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Federal Court Rejects Part of Bush's Clean Air Policy

A federal appeals court unanimously struck down a signature component of President Bush's clean air policies Friday, dealing a blow to environmental groups and likely delaying further action until the next administration.

The regulation, known as the Clean Air Interstate Rule, required 28 mostly Eastern states to reduce smog-forming and soot-producing emissions that can travel long distances in the wind. The Environmental Protection Agency predicted it would prevent about 17,000 premature deaths a year.

North Carolina and some electric power producers opposed aspects of the regulation and President Bush found himself with unusual allies.

"This is the rare case where environmental groups went to court alongside the Bush administration," said Frank O'Donnell, president of Clean Air Watch, a group that has criticized other Bush administration policies.

The U.S. Court of Appeals for the District of Columbia Circuit ruled Friday that the EPA overstepped its authority by instituting the rule. It said the Clean Air Act did not give the EPA the authority to change pollution standards the way it did. Citing "more than several fatal flaws," the court scrapped the entire regulation.

"This is without a doubt the worst news of the year when it comes to air pollution," O'Donnell said.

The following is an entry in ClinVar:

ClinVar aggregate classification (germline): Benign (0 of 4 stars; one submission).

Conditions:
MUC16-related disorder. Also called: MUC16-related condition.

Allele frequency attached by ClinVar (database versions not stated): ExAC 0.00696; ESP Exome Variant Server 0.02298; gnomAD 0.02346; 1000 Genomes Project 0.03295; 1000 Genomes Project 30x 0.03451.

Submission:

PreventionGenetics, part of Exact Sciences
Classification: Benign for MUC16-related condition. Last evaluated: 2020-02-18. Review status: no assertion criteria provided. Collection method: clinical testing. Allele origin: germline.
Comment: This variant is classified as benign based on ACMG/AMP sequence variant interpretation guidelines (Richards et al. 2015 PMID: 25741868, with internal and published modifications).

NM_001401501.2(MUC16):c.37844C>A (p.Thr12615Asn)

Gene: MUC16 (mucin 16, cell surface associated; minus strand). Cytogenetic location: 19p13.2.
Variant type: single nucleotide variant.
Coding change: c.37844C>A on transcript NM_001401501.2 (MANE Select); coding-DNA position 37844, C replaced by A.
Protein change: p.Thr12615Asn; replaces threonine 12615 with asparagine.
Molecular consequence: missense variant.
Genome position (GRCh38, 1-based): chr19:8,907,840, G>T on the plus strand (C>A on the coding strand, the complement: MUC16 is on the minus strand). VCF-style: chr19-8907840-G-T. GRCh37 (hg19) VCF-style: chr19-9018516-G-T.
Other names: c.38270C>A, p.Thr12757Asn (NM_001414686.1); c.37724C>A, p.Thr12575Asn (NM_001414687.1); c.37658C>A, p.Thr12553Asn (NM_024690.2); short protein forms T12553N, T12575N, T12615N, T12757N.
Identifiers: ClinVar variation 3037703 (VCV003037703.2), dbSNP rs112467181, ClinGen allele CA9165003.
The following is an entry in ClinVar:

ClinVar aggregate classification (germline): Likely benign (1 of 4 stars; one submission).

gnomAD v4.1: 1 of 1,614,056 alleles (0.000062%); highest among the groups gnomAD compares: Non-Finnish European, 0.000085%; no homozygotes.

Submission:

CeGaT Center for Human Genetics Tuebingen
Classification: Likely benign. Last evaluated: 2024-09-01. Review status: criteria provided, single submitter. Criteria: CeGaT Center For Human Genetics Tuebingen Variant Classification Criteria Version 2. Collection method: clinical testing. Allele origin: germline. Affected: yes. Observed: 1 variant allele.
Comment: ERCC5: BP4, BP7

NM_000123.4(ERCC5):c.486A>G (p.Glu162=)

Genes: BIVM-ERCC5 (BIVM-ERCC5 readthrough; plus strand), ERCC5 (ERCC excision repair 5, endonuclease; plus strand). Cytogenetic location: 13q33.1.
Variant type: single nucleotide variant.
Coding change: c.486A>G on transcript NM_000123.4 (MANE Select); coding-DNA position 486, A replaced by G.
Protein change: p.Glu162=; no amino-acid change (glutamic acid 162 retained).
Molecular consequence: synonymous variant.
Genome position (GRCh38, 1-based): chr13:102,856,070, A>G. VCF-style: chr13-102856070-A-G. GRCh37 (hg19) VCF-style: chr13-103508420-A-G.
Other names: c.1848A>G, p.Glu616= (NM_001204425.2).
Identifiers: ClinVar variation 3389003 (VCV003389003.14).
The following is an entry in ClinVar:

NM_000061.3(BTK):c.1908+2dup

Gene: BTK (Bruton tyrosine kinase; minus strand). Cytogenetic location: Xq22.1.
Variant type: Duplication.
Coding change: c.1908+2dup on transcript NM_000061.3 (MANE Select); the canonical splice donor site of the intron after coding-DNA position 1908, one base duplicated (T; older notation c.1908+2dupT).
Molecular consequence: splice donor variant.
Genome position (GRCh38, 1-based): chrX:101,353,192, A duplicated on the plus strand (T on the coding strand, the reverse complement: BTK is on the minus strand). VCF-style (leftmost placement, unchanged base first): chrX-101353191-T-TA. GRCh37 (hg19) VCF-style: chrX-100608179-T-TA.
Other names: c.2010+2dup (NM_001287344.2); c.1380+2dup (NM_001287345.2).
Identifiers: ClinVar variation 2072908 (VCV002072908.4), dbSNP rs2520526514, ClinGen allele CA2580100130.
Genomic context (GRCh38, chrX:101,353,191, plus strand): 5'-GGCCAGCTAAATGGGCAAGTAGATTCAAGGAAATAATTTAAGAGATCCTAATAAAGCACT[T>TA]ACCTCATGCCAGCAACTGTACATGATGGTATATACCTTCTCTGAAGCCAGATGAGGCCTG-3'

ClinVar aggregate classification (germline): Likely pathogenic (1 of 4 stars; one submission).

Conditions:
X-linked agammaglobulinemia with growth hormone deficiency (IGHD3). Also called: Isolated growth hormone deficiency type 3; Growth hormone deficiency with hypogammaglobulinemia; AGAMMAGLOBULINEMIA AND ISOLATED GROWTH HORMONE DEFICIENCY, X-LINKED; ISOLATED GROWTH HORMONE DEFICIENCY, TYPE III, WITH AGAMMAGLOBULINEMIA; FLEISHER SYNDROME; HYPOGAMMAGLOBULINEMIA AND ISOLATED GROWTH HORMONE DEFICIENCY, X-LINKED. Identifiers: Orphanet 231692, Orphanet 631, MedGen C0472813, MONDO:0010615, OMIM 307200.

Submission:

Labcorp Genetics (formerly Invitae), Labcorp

The EPA said the rule would dramatically reduce sulfur dioxide and nitrogen oxide emissions, saving up to $100 billion in health benefits. Besides the reduction in premature deaths, the EPA also said the rule would have prevented millions of lost work and school days and tens of thousands of nonfatal heart attacks.

The ruling was somewhat of a surprise, even to industry groups that challenged aspects of the law.

William M. Bumpers, an attorney representing Entergy Corp., said a few electric companies flatly opposed the regulation but most generally favored it because it included cap-and-trade provisions. Such provisions allow companies that exceed emissions caps to buy credits from companies that do not.

"The power-generating industry had already invested billions and billions of dollars in anticipation of the trading market," Bumpers said. "They're not happy with this development."

The EPA said it was reviewing the 60-page opinion and would issue a response later Friday. The Bush administration can appeal the decision but environmental groups called for Congress and the EPA to quickly begin working on a new law or replacement regulation.